Gordon Campbell | Parliament TV | Parliament Today | News Video | Crime | Employers | Housing | Immigration | Legal | Local Govt. | Maori | Welfare | Unions | Youth | Search

 

Three Tips For Making Voting Easier

MEDIA RELEASE

Thursday 6 November 2008 Chief Electoral Office Ministry of Justice

Three Tips For Making Voting Easier On Saturday 8 November

The Chief Electoral Office is giving voters three tips to make voting easier on Election Day, Saturday 8 November.

Take your EasyVote card with you when you vote. It will make voting easier. If you can, vote at a polling place listed in your EasyVote information pack. Go with a friend or family member if that would help.

"On Saturday 8 November close to three million people get their chance to vote at around 2,700 polling places across the country," says Robert Peden, Chief Electoral Officer. "We do everything we can to make the process easy and accessible."

New Zealanders can vote in any polling place in the country - but voting in their electorate on Election Day is the easiest way to vote.

"Vote close to home at a polling place listed in your EasyVote pack. This will avoid you having to cast a special declaration vote, which can take five times longer.

"Take your EasyVote card with you if you have one. All you need to do is hand it over when you get to the polling place, and you will get your ballot paper in return," says Mr Peden.

People can still vote without their EasyVote card, but it will take longer.

Polling places are open from 9.00am until 7.00pm. The busiest times are usually between 9.00am and 11.00am. Polling places close at 7.00pm sharp.

"Polling places have been located at convenient places in each community to help make voting accessible," says Mr Peden.

"People are welcome to go with friends and family when they vote. Sometimes this can be helpful for voters who have English as a second language.

"If you've got children take them with you so they get to see what happens on Election Day," says Mr Peden.

The largest polling place - expected to have the most voters - is the Michael Fowler Centre in Wellington. The northern most polling place is Te Hapua School in Te Hapua. The southern most polling place is Halfmoon Bay School on Stewart Island.

"If you can't get to a polling place on Election Day because you are sick or have a disability contact your local Returning Officer. They may be able to help arrange to get your ballot paper to you," says Mr Peden.

More information about where and where to vote is available from www.elections.org.nz.

On election night the results will be available from www.electionresults.govt.nz.

ENDS


© Scoop Media

 
 
 
 
 
Parliament Headlines | Politics Headlines | Regional Headlines

Back Again: Government Approves TPP11 Mandate

The Government has approved a negotiating mandate for Trans-Pacific Partnership 11 (TPP11), which will ensure New Zealand businesses remain competitive in overseas markets.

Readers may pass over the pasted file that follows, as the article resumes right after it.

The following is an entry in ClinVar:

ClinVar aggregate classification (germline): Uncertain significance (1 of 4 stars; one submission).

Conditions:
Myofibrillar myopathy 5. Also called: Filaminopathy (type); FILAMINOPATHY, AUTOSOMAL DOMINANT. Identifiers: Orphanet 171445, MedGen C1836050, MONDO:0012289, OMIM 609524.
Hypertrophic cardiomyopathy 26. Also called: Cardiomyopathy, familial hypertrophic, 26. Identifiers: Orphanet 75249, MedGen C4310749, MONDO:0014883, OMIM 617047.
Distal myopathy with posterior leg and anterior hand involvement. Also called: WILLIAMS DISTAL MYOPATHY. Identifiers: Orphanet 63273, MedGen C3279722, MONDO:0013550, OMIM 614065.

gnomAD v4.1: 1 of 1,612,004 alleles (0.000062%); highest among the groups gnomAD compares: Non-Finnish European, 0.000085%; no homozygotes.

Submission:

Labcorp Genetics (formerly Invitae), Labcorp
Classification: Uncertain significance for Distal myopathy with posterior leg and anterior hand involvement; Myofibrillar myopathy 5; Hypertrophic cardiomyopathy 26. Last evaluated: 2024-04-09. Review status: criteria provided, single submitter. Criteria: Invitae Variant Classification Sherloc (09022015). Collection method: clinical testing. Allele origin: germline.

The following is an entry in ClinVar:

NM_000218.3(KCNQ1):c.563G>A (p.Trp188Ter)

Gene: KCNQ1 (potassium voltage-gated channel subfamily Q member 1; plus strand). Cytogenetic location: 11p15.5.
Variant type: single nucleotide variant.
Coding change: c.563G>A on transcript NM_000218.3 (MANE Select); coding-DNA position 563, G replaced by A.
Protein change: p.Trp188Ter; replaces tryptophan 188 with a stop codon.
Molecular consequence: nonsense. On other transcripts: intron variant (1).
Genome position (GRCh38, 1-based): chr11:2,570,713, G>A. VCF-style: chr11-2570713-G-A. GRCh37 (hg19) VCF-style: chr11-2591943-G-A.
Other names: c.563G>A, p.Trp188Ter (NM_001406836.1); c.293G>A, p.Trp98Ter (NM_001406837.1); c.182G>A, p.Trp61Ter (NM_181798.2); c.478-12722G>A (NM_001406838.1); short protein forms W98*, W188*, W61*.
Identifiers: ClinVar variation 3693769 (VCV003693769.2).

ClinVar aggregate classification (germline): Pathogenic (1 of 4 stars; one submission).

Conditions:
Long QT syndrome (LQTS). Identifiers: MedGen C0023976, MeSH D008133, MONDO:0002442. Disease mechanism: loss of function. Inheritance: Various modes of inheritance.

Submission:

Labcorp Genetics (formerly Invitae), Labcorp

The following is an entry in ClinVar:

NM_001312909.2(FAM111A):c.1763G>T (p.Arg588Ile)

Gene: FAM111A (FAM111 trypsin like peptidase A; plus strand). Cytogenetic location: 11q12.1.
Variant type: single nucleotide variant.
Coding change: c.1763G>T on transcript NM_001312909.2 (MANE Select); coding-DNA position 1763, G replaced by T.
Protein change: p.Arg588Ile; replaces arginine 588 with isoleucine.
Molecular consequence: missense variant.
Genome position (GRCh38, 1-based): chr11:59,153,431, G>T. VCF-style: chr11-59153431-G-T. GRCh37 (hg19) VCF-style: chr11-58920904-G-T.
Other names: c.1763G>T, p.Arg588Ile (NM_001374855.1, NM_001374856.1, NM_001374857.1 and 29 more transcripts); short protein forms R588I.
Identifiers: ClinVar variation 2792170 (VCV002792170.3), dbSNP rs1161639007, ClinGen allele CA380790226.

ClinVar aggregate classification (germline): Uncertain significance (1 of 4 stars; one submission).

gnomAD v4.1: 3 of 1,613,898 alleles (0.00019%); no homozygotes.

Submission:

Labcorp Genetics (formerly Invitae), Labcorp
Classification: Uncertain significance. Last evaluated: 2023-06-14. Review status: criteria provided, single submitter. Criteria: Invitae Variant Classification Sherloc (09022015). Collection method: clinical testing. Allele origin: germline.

Trade Minister Todd McClay says New Zealand will be pushing for the minimal number of changes possible to the original TPP agreement, something that the remaining TPP11 countries have agreed on. More>>

ALSO:

.

 
 

Gordon Campbell: On Why Labour Isn’t Responsible For Barnaby Joyce

As a desperate Turnbull government tries to treat the Barnaby Joyce affair as a Pauline Hanson fever dream – blame it on the foreigners! We’re the victims of the dastardly New Zealand Labour Party! – our own government has chosen to further that narrative, and make itself an accomplice. More>>

ALSO:

Rail: Greens Back Tauranga – Hamilton – Auckland Service

The Green Party today announced that it will trial a passenger rail service between Auckland, Hamilton and Tauranga starting in 2019, when it is in government. More>>

ALSO:

Housing: Voluntary Rental Warrant Of Fitness For Wellington

Wellington City Council is partnering with the University of Otago, Wellington, to launch a voluntary Rental Warrant of Fitness for minimum housing standards in Wellington, Mayor Justin Lester has announced. More>>

ALSO:

Treaty: Agreement In Principle Signed With Moriori

“The Crown acknowledges Moriori was left virtually landless from 1870, hindering its cultural, social and economic development. The Crown also acknowledges its contribution to the myths that the people of Moriori were racially inferior and became extinct." More>>

ALSO:

Susan Devoy: Call For Inquiry Into State Abuse Reaches UN

Race Relations Commissioner Dame Susan Devoy is in Geneva and has asked a United Nations committee to urge the New Zealand government to initiate an inquiry into the physical and sexual abuse of children and disabled people held in state institutions. More>>

ALSO:

(Not National): Cross-Party Agreement On Pike River Re-Entry

The commitment was signed this afternoon by the leaders of Labour, United Future, The Maori Party, and the Green Party and, together with the earlier commitment by New Zealand First, means that there is now a Parliamentary majority behind the families’ fight for truth and justice. More>>

ALSO:

Earlier:

 
 
 
 
 
 

LATEST HEADLINES

  • PARLIAMENT
  • POLITICS
  • REGIONAL
 
 

Featured InfoPages

Opening the Election